Think you’ve seen
farms offer at
grocery store or farmers’
As you read this, boxes of
fresh, local farm products are
being picked up or delivered
to people who have memberships
in a community supported
Generally, in exchange
for an advance fee, a farm
will provide a season’s worth
of “shares,” usually a certain number
of boxes of fresh produce that are
supposed to be enough to feed from
two to four people. Shares could also
be honey, eggs, meat, flowers, herbs,
baked goods or whatever else the
farm produces, in season.
Not all of the farms are certified
organic, but the emphasis is on sustainable
and responsible farming.
Each farm has a finite number of
shares available; some offer halfshares
or other arrangements such as
including volunteer work as payment.
Some CSA programs offer custom
shares, with members able to choose
what to take, others are a take-it-orleave-
Bad weather, pests, or sometimes
just plain bad luck could mean a limited
or skipped share, which is part of
the risk of “sharing” a farm’s fortunes.
The idea is that the long-term benefits will be worth the gamble. It must be working; Boulder County’s EAT LOCAL! Online resource guide and directory says that CSA shares have increased exponentially since its campaign to raise public awareness for eating locally produced food was launched in 2007.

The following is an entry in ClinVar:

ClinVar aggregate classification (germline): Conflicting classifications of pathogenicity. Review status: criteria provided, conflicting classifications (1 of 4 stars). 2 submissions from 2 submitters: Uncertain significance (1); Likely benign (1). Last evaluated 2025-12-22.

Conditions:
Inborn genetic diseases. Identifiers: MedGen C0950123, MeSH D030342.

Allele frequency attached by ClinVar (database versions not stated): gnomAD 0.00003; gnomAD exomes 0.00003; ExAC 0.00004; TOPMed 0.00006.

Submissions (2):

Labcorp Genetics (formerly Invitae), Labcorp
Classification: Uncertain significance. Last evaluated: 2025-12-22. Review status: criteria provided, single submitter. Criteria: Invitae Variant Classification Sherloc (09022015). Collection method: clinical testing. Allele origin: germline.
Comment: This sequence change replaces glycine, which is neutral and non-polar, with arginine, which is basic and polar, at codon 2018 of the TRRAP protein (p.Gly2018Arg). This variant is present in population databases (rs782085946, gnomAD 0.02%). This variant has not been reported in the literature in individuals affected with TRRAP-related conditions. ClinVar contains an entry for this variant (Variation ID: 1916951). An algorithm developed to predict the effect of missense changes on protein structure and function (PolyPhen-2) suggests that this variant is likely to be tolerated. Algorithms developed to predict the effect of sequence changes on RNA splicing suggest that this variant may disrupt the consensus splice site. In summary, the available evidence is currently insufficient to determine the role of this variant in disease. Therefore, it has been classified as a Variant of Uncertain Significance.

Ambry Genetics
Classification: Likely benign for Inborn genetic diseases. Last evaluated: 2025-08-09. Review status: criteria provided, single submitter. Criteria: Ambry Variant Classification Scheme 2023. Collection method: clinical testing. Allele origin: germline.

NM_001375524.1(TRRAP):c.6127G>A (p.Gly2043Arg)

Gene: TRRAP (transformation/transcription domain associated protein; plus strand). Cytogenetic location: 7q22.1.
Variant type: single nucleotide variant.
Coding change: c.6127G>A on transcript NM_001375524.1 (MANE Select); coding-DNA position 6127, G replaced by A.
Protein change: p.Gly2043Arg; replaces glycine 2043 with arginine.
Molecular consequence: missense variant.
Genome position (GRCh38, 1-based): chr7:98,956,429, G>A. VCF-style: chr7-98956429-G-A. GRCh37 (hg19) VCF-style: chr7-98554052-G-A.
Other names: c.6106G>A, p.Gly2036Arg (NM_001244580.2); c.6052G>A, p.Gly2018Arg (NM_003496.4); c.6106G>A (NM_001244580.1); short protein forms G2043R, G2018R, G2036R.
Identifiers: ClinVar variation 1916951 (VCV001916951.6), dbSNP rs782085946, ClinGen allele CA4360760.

Farm dinners, restaurant-quality
meals chock full of the freshest ingredients,
are another way of enjoying
the harvest with less commitment.
From casual to upscale, the dinners
are sometimes created by chefs from
the very restaurants these farms are
providing with their regular fixin’s.
Not just food, by the way, these
events provide tours, talks, sometimes
live music and wine.
They can be as relatively modest as Frog Belly Farm’s upcoming four-course meal for 40 guests at $75 each on June 26 (seats still available) to the lavish Munson Farms banquet now in its third year of serving 200 diners at $210 a pop. (Tickets for the July 25 event, arranged by the national farm dinner sponsor Outstanding in the Field, are already sold out.) Another fresh innovation offered by some farms today is summer camp for kids.
No sleep-away accommodations, and few of the things you might otherwise associate with traditional summer camp, this is more about introducing children to the basics of farming, animal care and an appreciation for growing food. And that’s not all — some farms in Boulder County are also offering tours, workshops, festivals, even concerts.
t’s definitely worth a little digging to reap the benefits of today’s farms. But even if all you’re looking for is an old-fashioned farm stand, know that this tradition still thrives. Stands are now open or soon will be, so it’s worth the drive to check ’em out frequently, or scan their websites for schedules, product lists and news.
For farms, dairies and ranches offering these goodies to the public, see Boulder County’s EAT LOCAL! website directory at www.eatlocalguide. com/bouldercounty/the-10- year-eat-local-campaign.